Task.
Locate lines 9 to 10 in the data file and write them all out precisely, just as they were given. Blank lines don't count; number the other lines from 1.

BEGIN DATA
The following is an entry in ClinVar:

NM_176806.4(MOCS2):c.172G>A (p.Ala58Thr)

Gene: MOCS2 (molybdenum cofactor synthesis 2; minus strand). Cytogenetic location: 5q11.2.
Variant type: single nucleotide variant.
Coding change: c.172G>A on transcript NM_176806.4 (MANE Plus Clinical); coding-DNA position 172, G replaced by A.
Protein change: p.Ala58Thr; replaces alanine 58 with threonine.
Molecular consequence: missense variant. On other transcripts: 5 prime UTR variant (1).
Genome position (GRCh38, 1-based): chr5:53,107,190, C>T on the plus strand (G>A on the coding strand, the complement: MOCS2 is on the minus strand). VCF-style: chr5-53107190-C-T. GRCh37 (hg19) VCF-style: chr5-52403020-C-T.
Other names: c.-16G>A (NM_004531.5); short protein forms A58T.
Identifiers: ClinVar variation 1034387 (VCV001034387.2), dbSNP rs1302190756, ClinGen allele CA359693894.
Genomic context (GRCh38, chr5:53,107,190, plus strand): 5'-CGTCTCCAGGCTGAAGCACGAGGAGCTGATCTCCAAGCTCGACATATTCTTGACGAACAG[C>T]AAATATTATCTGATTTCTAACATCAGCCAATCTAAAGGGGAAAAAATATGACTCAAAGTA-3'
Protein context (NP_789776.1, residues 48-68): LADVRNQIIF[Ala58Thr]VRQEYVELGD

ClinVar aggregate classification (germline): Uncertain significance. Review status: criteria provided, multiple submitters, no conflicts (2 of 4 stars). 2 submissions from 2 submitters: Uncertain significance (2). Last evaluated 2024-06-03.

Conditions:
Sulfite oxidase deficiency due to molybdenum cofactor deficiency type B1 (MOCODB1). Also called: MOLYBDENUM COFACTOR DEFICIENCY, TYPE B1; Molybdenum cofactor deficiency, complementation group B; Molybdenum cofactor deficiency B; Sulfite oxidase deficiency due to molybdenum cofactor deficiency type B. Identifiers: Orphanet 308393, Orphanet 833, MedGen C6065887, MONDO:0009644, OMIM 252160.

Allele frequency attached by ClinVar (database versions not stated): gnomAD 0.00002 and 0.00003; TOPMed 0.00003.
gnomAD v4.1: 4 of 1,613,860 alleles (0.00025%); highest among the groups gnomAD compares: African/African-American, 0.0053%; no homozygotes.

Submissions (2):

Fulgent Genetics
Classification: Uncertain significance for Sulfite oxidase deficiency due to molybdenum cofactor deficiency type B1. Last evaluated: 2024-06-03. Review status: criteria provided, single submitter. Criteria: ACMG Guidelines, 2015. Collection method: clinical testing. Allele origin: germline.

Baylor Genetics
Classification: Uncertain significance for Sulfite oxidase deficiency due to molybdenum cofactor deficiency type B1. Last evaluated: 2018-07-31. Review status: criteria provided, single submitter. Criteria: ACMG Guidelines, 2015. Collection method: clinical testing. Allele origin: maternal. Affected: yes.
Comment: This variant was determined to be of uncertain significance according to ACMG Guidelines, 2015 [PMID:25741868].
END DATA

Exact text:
Other names: c.-16G>A (NM_004531.5); short protein forms A58T.
Identifiers: ClinVar variation 1034387 (VCV001034387.2), dbSNP rs1302190756, ClinGen allele CA359693894.